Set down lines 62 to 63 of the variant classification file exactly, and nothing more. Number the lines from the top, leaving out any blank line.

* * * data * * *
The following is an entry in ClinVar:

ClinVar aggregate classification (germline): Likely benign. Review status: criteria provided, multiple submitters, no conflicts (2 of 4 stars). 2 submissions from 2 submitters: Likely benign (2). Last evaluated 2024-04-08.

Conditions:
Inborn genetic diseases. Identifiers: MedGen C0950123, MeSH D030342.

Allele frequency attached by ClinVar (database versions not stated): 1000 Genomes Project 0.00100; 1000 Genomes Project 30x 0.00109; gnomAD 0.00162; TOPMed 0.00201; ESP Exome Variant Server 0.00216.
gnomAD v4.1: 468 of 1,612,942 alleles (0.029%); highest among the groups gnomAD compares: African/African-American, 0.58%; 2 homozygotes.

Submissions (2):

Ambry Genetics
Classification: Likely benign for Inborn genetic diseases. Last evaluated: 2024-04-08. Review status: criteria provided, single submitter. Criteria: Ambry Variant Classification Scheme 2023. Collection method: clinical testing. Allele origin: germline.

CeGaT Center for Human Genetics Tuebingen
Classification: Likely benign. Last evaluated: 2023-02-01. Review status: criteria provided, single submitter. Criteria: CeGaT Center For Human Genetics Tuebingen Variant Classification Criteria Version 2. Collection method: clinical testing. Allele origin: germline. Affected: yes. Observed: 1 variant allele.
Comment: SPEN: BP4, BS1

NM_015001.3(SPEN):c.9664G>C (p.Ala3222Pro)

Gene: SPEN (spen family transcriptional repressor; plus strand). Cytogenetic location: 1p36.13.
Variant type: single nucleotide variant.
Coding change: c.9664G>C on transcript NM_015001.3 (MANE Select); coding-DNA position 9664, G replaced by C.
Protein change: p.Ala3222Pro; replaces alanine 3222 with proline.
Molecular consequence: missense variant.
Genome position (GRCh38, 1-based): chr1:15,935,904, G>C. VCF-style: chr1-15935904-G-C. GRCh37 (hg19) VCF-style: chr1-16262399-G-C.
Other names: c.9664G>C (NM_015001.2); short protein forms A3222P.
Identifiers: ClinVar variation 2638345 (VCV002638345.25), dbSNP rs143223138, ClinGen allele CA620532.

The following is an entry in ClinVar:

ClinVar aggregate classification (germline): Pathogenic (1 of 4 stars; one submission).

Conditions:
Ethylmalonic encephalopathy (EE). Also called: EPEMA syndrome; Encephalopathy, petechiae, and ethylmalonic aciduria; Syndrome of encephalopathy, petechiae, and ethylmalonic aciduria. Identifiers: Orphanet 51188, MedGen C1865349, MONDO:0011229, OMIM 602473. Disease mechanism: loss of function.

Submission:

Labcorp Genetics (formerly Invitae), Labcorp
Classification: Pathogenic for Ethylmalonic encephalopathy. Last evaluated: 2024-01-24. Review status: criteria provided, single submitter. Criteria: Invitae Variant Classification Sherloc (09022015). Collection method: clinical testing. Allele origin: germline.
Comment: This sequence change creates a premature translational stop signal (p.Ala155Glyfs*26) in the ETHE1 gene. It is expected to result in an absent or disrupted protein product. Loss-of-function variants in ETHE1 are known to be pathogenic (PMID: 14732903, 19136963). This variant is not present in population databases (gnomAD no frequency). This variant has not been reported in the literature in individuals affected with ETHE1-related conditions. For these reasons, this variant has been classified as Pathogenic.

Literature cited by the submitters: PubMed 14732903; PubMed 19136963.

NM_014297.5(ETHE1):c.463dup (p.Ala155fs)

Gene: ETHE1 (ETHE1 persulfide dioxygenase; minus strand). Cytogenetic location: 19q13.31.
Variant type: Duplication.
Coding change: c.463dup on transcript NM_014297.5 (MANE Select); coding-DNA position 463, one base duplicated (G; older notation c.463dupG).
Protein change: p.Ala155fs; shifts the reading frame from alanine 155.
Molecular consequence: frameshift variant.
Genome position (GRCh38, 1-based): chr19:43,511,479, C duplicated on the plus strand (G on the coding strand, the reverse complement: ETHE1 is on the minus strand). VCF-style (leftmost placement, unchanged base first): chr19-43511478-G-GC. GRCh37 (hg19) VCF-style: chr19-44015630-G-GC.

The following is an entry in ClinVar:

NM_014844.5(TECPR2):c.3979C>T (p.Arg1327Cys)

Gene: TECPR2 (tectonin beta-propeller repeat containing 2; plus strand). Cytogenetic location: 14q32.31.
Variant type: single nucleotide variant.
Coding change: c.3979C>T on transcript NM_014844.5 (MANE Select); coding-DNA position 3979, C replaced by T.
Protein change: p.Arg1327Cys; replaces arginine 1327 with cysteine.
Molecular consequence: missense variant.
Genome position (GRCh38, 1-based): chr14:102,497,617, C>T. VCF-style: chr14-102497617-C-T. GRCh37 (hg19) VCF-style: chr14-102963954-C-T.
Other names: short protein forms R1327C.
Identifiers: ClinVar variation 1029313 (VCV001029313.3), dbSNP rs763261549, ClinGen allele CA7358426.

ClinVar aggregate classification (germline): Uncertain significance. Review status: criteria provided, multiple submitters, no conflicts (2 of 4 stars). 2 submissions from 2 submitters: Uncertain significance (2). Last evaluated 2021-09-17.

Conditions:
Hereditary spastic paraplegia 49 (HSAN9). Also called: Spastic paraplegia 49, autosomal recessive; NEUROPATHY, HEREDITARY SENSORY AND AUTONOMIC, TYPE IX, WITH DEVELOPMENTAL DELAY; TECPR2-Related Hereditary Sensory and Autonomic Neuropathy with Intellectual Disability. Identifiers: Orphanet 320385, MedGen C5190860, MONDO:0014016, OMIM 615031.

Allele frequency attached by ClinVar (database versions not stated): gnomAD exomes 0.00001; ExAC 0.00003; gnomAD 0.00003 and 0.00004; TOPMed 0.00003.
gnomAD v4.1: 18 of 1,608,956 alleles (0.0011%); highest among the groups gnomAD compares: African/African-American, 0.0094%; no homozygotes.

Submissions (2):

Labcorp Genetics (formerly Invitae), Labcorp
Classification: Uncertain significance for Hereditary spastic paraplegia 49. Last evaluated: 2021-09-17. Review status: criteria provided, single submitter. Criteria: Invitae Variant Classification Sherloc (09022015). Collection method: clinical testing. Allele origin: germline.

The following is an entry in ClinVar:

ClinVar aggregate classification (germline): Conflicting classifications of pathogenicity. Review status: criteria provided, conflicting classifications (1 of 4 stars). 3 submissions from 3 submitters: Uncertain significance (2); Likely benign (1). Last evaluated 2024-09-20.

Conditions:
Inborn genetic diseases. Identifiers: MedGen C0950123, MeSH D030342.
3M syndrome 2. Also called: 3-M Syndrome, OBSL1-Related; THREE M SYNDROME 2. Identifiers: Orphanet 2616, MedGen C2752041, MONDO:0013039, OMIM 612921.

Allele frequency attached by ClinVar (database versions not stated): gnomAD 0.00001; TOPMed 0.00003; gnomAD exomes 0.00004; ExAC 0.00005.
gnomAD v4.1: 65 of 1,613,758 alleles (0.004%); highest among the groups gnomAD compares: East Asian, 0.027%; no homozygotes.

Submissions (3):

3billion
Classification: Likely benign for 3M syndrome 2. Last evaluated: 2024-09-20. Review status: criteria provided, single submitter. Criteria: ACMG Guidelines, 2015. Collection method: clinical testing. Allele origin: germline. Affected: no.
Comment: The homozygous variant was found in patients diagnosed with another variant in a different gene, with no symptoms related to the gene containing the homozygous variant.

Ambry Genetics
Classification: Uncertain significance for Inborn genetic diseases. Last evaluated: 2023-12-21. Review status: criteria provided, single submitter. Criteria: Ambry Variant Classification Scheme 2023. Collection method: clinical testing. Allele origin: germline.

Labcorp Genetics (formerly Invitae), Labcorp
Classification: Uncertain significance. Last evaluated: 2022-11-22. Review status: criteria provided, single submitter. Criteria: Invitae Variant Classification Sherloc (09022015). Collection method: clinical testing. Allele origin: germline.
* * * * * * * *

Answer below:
gnomAD v4.1: 65 of 1,613,758 alleles (0.004%); highest among the groups gnomAD compares: East Asian, 0.027%; no homozygotes.

Submissions (3):